Several sources, one TV: Skreens lets you surf while you watch while you play


Boston-based Skreens has launched a Kickstarter campaign for two devices that would allow TV viewers to watch up to four different sources on one screen.

The little boxes are called the NexusTwo and NexusFour, and they are designed to blend together streaming TV, broadcast, TV, game consoles, and pretty much any other HDMI video source, all into one interface. Imagine having a football game, Netflix, YouTube, and a video game on screen all at once, with viewers being able to switch between them at will.

Skreens says the two small Nexus boxes are powered by “patent-pending innovation at the silicon layer” to make it possible to combine the streams and signals onto a single display. The chip running this is a 1GHz dual-core ARM Cortex-A9 MPCore processor with 4GB RAM. The video processor is the other key that enables the ability to view multiple content sources with zero lag.

Skreens says it has a “new, proprietary and wildly powerful microchip” in the Skreens Media Accelerator. The startup claims it has the horsepower to blend together “almost unlimited” real-time HD streams into a single interface. This includes customizing much of the interface to combine windows from different devices or the web.


In what it calls “the first truly smart TV experience,” Skreens cites examples of how such a mishmash of content could work in viewers’ favor. A gamer could have a game and walkthough from a web browser up at the same time. Live sports can be a little more fun if there was a fantasy page and Twitter next to it. Watching the Oscars with Pinterest open is another.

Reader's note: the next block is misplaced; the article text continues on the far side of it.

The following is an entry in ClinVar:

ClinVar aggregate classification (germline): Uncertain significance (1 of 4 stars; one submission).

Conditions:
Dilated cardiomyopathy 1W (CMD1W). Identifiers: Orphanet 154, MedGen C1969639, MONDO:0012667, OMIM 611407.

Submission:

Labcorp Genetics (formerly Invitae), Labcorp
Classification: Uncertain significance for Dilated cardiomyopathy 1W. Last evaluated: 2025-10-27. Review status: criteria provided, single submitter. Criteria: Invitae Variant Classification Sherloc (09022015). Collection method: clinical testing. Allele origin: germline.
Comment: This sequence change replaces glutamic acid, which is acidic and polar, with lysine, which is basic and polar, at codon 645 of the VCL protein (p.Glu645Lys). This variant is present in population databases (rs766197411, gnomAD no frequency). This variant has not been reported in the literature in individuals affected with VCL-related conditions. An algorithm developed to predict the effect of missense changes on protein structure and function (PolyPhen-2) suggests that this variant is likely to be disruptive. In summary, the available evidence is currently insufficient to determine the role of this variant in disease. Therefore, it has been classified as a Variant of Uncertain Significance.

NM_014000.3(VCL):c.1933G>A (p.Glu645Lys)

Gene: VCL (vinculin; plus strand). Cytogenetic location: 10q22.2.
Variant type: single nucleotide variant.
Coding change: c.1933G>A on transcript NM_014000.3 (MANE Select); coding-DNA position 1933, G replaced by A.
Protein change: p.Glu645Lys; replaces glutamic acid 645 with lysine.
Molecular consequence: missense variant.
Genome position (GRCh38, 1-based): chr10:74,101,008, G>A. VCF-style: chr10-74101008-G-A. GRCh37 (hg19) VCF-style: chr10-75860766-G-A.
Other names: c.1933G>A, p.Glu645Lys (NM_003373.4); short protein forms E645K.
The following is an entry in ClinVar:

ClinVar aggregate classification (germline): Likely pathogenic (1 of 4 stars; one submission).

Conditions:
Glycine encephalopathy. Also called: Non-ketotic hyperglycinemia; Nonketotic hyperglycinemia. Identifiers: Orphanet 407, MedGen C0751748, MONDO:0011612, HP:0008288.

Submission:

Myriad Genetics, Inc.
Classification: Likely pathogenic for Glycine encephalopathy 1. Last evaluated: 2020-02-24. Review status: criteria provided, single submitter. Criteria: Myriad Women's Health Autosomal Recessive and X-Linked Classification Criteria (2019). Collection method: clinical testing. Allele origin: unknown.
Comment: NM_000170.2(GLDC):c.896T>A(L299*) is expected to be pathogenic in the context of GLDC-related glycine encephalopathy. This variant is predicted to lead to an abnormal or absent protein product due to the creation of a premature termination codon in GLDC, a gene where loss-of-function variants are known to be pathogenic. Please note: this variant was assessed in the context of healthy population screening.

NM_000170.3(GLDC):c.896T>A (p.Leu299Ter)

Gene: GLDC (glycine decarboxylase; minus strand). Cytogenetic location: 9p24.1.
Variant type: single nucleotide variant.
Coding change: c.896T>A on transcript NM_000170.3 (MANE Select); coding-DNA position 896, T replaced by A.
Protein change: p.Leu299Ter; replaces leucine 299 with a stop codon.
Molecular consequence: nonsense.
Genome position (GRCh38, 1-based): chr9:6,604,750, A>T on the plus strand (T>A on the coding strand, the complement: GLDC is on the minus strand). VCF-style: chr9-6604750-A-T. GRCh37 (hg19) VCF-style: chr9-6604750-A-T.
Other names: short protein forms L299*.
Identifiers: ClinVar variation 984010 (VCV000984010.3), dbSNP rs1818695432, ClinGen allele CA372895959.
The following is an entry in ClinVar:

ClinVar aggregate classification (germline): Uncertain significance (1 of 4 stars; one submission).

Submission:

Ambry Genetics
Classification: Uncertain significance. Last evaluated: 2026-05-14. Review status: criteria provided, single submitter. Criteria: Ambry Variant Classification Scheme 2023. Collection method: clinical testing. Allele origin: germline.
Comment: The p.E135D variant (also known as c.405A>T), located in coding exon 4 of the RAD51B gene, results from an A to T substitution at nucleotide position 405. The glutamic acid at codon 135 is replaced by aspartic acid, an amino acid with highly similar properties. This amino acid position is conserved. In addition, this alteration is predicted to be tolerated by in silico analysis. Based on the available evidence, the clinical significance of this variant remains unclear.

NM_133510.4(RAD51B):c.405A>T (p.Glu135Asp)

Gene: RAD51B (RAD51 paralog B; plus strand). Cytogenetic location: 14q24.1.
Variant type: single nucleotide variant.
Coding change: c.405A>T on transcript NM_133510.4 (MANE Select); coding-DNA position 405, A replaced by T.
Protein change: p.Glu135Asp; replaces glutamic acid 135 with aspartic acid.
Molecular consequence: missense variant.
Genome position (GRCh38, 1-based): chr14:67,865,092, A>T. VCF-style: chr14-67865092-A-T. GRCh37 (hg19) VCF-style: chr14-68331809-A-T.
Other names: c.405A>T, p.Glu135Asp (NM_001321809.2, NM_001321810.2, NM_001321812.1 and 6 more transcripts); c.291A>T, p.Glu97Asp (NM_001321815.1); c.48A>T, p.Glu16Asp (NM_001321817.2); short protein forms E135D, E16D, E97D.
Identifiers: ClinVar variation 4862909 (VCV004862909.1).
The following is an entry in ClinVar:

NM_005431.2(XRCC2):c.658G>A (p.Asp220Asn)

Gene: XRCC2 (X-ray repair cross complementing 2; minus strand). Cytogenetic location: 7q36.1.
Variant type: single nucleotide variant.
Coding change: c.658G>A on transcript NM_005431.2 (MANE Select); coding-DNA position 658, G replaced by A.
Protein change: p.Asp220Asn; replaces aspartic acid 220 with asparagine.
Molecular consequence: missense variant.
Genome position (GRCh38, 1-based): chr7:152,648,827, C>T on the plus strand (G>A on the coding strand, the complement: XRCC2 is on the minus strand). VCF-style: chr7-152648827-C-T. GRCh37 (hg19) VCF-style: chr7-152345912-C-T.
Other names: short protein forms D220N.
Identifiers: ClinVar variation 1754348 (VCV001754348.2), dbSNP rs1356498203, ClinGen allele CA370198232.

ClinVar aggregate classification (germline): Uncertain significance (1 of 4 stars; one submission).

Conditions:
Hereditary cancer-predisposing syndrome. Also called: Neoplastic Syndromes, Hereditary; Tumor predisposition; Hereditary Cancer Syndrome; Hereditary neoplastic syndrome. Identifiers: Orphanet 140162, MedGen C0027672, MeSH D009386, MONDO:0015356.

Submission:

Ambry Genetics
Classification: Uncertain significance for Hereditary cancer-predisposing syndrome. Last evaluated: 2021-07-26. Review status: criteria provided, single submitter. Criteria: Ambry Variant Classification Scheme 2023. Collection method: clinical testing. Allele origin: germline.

It will also reportedly play nice with home theater audio setups by supporting audio on all inputs. Users can select the primary audio channel to output via HDMI and optical S/PDIF outputs to the system, whereas all other audio sources are available as streaming output via Wi-Fi. It is also possible to stream audio channels to an iPhone or iPad to listen to listen to content individually using earbuds or headphones.

To avoid adding another remote to the table, Skreens will instead use an app for iOS and Android, plus a browser-based option for computers, to control it. The plan also includes opening up the platform to developers as part of the SkreensTV App Store to bring out more functionality in the devices.

Delivery to Kickstarter backers is expected for December, and since the Skreens creators have already done a small run for a small Indiegogo run, there’s hope they may actually make that time frame.

The NexusTwo offers three HDMI ports, two inputs with one output, while the NexusFour raises that to four inputs and one output. Skreens indicates on its website that it is possible to daisy-chain multiple Skreens devices together, so who knows how far one could take this.